Etymology
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euthanasia (n.)
1640s, "a gentle and easy death," from Greek euthanasia "an easy or happy death," from eu- "good" (see eu-) + thanatos "death" (see thanatology) + abstract noun ending -ia. Slightly earlier in Englished form euthanasy (1630s). Sense of "legally sanctioned mercy killing" is recorded in English by 1869.
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frolic (v.)
"make merry, have fun, romp playfully," 1580s, from frolic (adj.) "joyous, merry, full of mirth" (1530s), from Middle Dutch vrolyc "happy," a compound of vro- "merry, glad" + lyc "like" (see like (adj.)). The first part of the compound is cognate with Old Norse frar "swift," Middle English frow "hasty," from PIE *preu- "to hop" (see frog (n.1)), giving the whole an etymological sense akin to "jumping for joy." Similar formation in German fröhlich "happy." Related: Frolicked; frolicking. As a noun from 1610s.
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slap (n.)
mid-15c., probably of imitative origin, similar to Low German slappe, German Schlappe. Figurative meaning "insult, reprimand" is attested from 1736. Slap-happy (1936) originally meant "punch-drunk." Slap on the wrist "very mild punishment" dates from 1914.
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chuff 

as an adjective, "pleased, happy," 1860, British dialect, from obsolete chuff "swollen with fat" (1520s). A second British dialectal chuff has an opposite meaning, "displeased, gruff" (1832), from chuff "rude fellow," or, as Johnson has it, "a coarse, fat-headed, blunt clown" (mid-15c.), which is of unknown origin. Related: Chuffed "pleased" (1957).

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infelicity (n.)
late 14c., "unhappiness," from Latin infelicitas "bad luck, misfortune, unhappiness," from infelix (genitive infelicis) "unfruitful, barren; unfortunate, unhappy; causing misfortune, unlucky," from in- "not, opposite of" (see in- (1)) + felix "happy" (see felicity). Meaning "inappropriateness, unhappiness as to occasion" is from 1610s.
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beatitude (n.)

early 15c., "supreme happiness," from French béatitude (15c.) and directly from Latin beatitudinem (nominative beatitudo) "state of blessedness," from past participle stem of beare "make happy" (see Beatrice). Attested from 1520s as "a declaration of blessedness" (usually plural, beatitudes, especially in reference to the Sermon on the Mount).

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blithe (adj.)
Old English bliþe "joyous, kind, cheerful, pleasant," from Proto-Germanic *blithiz "gentle, kind" (source also of Old Saxon bliði "bright, happy," Middle Dutch blide, Dutch blijde, Old Norse bliðr "mild, gentle," Old High German blidi "gay, friendly," Gothic bleiþs "kind, friendly, merciful"). Related: Blithely.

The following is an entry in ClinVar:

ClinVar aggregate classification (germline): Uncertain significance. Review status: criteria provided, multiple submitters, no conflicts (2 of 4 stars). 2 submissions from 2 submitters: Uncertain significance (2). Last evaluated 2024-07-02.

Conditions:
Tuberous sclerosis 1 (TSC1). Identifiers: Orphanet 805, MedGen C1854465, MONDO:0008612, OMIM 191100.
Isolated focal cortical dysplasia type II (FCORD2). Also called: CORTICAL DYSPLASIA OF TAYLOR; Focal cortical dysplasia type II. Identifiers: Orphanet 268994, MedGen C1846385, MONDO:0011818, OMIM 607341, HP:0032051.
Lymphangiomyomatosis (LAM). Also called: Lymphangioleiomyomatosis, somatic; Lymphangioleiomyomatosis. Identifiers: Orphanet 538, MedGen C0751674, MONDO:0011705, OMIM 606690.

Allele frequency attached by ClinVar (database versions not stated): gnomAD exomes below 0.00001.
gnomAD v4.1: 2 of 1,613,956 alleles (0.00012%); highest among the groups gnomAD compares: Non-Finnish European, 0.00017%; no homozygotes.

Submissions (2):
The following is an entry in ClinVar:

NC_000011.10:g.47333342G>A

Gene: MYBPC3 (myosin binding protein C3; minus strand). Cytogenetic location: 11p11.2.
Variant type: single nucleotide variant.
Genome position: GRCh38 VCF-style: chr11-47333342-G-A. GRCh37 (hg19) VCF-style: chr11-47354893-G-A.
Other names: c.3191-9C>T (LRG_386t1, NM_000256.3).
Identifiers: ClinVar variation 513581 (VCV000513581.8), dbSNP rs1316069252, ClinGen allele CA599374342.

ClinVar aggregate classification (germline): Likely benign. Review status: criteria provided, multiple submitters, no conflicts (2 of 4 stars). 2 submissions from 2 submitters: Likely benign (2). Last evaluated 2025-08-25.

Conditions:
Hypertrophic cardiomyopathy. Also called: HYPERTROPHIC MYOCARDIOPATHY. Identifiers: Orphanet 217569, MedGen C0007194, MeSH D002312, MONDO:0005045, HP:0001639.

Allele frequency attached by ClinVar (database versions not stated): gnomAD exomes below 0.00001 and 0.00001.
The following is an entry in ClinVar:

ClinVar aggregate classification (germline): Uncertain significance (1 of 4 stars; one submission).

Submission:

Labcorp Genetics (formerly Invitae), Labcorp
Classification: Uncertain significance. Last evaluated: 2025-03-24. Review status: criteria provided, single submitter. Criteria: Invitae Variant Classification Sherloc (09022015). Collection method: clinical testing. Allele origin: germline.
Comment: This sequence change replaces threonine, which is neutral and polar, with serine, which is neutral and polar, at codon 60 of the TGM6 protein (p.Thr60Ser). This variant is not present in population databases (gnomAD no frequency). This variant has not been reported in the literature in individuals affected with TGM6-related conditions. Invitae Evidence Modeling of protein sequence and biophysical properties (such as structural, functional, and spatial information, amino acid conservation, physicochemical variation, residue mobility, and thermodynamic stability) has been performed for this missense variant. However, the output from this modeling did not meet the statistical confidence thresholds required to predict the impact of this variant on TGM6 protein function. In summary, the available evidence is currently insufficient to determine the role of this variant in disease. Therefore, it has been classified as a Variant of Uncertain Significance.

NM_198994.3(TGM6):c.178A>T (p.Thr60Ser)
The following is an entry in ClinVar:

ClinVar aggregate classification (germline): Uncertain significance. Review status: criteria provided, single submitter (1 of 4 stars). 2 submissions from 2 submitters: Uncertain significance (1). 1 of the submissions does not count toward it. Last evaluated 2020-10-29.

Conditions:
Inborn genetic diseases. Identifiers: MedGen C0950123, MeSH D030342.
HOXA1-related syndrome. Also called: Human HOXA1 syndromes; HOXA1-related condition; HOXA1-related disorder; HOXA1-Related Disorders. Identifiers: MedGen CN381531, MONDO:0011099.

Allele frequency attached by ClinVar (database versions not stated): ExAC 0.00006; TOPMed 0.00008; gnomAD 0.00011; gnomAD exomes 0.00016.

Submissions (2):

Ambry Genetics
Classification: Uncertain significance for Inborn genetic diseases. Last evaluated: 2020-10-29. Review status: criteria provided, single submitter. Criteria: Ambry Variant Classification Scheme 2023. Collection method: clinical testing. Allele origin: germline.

No cognates outside Germanic. "The earlier application was to the outward expression of kindly feeling, sympathy, affection to others, as in Gothic and ON.; but in OE. the word had come more usually to be applied to the external manifestation of one's own pleased or happy frame of mind, and hence even to the state itself" [OED]. Rare since 16c.
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merrymaking (n.)

also merry-making, "a convivial entertainment, a mirthful festival," 1714, from an inversion of the verbal phrase make merry "be happy, be cheerful, be joyous, frolic" (late 14c.); see make (v.) + merry (adj.). The earlier noun was merry-make (1570s). Related: Merry-maker (1827).

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Puritanism (n.)

"strictness of religious life," 1570s, from Puritan + -ism. Originally in reference to specific doctrines and practices; from 1590s of excessive moral strictness generally. In this last sense it was famously defined by H.L. Mencken (1920) as "the haunting fear that someone, somewhere may be happy."

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emoji (n.)

pictorial character, by 2008, from Japanese e "picture" + moji "character" (compare kanji), coined 1999 in Japanese by Shigetaka Kurita, NTT DoCoMo employee. Its adoption in English was driven by Apple iPhone's inclusion of the feature in 2008. The similarity to native emoticon is a happy coincidence.

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